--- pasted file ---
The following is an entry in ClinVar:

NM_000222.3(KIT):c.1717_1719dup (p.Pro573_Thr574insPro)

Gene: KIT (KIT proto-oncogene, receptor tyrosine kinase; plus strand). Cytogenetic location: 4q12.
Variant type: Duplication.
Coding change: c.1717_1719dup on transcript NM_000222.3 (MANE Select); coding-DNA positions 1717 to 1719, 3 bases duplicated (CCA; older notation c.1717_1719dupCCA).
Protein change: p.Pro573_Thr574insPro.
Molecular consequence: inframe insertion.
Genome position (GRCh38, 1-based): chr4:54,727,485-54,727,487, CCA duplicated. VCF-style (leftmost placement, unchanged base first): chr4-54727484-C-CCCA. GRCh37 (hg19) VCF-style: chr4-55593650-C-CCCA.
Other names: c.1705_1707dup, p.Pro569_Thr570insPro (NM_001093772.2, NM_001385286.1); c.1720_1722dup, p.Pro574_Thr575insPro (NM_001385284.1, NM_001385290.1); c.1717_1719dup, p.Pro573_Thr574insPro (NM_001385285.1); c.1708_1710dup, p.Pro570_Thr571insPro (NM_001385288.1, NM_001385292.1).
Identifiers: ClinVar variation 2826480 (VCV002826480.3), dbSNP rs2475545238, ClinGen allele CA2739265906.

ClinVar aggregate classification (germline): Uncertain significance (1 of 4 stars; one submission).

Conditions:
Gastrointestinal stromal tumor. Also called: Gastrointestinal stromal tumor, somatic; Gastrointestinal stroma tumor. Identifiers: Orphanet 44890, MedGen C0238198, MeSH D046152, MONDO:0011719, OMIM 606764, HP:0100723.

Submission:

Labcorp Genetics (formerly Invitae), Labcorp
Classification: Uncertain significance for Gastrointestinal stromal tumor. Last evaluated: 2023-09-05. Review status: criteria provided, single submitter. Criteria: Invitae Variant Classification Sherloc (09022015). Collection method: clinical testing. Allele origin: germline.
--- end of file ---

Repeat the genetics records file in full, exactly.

The following is an entry in ClinVar:

NM_000222.3(KIT):c.1717_1719dup (p.Pro573_Thr574insPro)

Gene: KIT (KIT proto-oncogene, receptor tyrosine kinase; plus strand). Cytogenetic location: 4q12.
Variant type: Duplication.
Coding change: c.1717_1719dup on transcript NM_000222.3 (MANE Select); coding-DNA positions 1717 to 1719, 3 bases duplicated (CCA; older notation c.1717_1719dupCCA).
Protein change: p.Pro573_Thr574insPro.
Molecular consequence: inframe insertion.
Genome position (GRCh38, 1-based): chr4:54,727,485-54,727,487, CCA duplicated. VCF-style (leftmost placement, unchanged base first): chr4-54727484-C-CCCA. GRCh37 (hg19) VCF-style: chr4-55593650-C-CCCA.
Other names: c.1705_1707dup, p.Pro569_Thr570insPro (NM_001093772.2, NM_001385286.1); c.1720_1722dup, p.Pro574_Thr575insPro (NM_001385284.1, NM_001385290.1); c.1717_1719dup, p.Pro573_Thr574insPro (NM_001385285.1); c.1708_1710dup, p.Pro570_Thr571insPro (NM_001385288.1, NM_001385292.1).
Identifiers: ClinVar variation 2826480 (VCV002826480.3), dbSNP rs2475545238, ClinGen allele CA2739265906.

ClinVar aggregate classification (germline): Uncertain significance (1 of 4 stars; one submission).

Conditions:
Gastrointestinal stromal tumor. Also called: Gastrointestinal stromal tumor, somatic; Gastrointestinal stroma tumor. Identifiers: Orphanet 44890, MedGen C0238198, MeSH D046152, MONDO:0011719, OMIM 606764, HP:0100723.

Submission:

Labcorp Genetics (formerly Invitae), Labcorp
Classification: Uncertain significance for Gastrointestinal stromal tumor. Last evaluated: 2023-09-05. Review status: criteria provided, single submitter. Criteria: Invitae Variant Classification Sherloc (09022015). Collection method: clinical testing. Allele origin: germline.